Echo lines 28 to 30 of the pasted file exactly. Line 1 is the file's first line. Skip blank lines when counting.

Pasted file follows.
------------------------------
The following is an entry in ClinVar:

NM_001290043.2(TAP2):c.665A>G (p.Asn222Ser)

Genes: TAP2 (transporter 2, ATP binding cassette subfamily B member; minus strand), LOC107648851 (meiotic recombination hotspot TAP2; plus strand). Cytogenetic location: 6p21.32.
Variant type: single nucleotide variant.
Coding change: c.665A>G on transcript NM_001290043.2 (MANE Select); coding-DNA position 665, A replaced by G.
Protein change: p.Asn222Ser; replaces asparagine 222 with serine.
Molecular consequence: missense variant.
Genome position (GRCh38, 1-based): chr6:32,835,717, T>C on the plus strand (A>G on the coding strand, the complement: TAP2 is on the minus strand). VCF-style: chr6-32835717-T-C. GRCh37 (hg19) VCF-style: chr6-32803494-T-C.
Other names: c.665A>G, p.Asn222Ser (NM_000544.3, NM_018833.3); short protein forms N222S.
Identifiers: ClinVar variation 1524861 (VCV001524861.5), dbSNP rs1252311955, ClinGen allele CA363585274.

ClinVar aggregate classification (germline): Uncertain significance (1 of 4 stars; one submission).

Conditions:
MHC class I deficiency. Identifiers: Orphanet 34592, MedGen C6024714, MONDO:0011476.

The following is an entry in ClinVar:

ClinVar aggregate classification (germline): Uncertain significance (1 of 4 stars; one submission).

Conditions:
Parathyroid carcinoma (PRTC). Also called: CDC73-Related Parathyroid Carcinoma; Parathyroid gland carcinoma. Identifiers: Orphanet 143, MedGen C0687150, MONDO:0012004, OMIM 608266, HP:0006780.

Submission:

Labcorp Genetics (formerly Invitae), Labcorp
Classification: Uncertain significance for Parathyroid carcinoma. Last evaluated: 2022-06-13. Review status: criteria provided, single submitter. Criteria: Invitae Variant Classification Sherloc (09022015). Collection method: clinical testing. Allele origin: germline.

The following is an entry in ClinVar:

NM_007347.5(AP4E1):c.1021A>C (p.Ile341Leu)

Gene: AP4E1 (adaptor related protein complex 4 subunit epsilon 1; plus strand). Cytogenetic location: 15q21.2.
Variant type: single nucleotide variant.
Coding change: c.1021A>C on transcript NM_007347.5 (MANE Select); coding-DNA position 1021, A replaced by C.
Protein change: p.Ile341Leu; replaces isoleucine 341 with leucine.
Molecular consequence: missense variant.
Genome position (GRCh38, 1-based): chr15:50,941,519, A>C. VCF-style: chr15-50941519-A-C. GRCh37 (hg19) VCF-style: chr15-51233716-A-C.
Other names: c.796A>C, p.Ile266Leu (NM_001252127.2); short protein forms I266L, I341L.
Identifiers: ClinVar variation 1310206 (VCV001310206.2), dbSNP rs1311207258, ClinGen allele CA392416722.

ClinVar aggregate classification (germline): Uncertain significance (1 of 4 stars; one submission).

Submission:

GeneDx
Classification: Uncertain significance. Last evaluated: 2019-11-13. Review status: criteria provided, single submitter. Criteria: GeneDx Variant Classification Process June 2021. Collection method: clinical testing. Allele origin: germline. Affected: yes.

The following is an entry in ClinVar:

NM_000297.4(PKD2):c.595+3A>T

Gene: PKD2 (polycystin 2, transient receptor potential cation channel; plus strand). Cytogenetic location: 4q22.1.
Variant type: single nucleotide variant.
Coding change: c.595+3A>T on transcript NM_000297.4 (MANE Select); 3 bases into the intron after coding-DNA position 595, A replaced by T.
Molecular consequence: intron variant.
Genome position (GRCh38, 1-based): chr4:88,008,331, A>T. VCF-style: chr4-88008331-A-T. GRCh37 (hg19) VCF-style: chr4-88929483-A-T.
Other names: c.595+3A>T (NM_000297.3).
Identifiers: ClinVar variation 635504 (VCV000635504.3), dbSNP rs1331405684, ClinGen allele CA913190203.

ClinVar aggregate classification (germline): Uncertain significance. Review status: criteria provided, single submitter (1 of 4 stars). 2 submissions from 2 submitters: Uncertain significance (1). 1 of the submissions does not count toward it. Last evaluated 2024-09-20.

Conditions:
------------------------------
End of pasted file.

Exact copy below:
Genome position (GRCh38, 1-based): chr15:50,941,519, A>C. VCF-style: chr15-50941519-A-C. GRCh37 (hg19) VCF-style: chr15-51233716-A-C.
Other names: c.796A>C, p.Ile266Leu (NM_001252127.2); short protein forms I266L, I341L.
Identifiers: ClinVar variation 1310206 (VCV001310206.2), dbSNP rs1311207258, ClinGen allele CA392416722.